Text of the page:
According to the World Health Organization, Campylobacter spp. is one of four key global causes of bacterial diarrheal diseases around the globe with C. jejuni species involved in more than 80% of the human infection cases. The monitoring of C. jejuni genetic profiles circulating in Luxembourg was initiated 15 years ago. Molecular comparison of isolates, initially based on an extended MLST Sanger-based method, revealed an unexpected endemic pattern in the temporal distribution of human genotypes. This is one of the many research projects of the microbial epidemiology and genomics team of the LNS microbiology department is working on.
The team initially aimed to investigate the occurrence of stable lineages by implementing whole genome sequencing (WGS), associated with comprehensive and internationally validated genotyping schemes. In this pilot study, four particular lineages were investigated due to the high number of corresponding strains in human infections and their occurrence in non-human samples (animals, food, surface waters). Results indicated a good agreement between three cgMLST (core genome Multi-Locus Sequence-Typing) schemes tested, suggesting that isolates with the same extended-MLST profile (assessed by an in-house fingerprint method) shared the same core genome. Whatever the WGS-based typing scheme applied, epidemic or endemic signals were clearly detected. These findings support the clonal expansion of stable genomes in Campylobacter populations, exhibiting a multi-host profile and accounting for the majority of clinical human strains isolated for more than a decade in Luxembourg. Such recurring genotypes suggest persistence in environmental reservoirs, emphasizing the need to investigate their survival strategy in greater detail.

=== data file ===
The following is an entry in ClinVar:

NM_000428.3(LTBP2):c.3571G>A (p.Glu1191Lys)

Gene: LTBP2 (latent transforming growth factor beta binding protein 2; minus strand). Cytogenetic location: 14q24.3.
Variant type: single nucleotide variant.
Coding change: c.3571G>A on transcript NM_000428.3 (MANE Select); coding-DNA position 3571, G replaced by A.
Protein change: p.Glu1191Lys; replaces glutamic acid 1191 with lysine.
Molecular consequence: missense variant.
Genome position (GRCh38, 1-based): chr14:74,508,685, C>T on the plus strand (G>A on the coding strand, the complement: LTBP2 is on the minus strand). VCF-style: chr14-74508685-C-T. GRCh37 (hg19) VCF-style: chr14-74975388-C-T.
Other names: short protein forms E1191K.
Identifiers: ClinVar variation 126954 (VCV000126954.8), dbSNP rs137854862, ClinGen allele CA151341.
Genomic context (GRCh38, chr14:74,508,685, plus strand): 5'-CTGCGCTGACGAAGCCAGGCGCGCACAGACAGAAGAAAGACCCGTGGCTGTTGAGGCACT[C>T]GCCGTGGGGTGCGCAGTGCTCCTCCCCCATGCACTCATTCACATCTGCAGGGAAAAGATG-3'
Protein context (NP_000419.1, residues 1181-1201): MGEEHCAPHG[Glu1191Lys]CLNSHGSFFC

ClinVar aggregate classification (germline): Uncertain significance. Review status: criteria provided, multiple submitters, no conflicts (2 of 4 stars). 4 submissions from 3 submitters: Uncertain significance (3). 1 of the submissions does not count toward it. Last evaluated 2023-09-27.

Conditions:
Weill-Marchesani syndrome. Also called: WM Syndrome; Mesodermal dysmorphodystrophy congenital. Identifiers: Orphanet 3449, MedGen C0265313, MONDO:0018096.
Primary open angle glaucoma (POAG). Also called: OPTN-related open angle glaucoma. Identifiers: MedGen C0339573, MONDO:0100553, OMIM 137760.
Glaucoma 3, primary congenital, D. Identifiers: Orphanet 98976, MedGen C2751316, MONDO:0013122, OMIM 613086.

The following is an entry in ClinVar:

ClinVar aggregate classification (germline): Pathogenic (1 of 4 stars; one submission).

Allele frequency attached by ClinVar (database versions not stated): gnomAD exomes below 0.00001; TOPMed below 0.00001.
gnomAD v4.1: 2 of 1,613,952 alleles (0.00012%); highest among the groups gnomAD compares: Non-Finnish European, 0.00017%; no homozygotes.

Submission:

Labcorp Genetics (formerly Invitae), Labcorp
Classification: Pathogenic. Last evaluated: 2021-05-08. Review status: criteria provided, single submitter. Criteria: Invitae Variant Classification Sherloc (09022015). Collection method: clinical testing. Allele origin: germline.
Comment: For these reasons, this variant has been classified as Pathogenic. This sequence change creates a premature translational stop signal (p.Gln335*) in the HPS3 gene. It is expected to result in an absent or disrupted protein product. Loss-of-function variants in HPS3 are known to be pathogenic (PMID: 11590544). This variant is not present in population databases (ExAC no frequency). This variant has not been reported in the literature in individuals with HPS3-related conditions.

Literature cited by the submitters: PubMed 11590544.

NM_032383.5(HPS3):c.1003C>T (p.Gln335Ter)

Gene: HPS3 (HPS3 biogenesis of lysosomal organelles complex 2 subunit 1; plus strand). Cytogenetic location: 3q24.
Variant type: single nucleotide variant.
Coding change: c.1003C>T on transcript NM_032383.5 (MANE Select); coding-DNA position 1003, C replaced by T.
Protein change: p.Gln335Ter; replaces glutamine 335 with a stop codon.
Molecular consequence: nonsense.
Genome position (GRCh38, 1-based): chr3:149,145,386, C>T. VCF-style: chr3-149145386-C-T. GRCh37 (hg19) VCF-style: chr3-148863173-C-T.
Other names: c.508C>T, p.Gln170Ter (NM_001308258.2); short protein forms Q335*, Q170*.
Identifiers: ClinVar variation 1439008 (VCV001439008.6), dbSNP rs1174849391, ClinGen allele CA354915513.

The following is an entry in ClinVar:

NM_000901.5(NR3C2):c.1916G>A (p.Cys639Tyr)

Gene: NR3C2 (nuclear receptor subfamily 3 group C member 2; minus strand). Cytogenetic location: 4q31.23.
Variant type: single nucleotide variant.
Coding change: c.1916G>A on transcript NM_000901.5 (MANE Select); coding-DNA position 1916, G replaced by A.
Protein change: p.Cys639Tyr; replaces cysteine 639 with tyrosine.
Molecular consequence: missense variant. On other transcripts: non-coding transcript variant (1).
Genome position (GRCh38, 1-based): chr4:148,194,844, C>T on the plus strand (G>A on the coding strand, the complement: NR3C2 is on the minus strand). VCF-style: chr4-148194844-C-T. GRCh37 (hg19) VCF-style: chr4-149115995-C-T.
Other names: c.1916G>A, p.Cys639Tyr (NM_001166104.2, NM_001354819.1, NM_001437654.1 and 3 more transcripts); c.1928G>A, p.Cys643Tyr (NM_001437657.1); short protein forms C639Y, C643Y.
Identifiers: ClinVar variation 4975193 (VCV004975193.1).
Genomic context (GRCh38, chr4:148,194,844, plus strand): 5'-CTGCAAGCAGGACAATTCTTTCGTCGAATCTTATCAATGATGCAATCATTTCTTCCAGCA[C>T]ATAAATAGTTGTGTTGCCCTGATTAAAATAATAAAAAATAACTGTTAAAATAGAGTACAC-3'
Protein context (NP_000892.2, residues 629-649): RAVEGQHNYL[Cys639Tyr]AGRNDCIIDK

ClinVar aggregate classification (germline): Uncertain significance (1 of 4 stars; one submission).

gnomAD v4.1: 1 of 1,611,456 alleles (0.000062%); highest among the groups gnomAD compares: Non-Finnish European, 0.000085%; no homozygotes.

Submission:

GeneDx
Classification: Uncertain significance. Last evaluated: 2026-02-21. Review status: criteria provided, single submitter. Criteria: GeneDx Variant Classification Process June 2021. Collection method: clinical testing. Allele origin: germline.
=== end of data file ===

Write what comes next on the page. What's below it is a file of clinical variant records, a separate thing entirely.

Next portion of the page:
This is the research question of the thesis project of Morgane Nennig at LNS.
Link to the article: https://www.ncbi.nlm.nih.gov/pmc/articles/PMC7819963/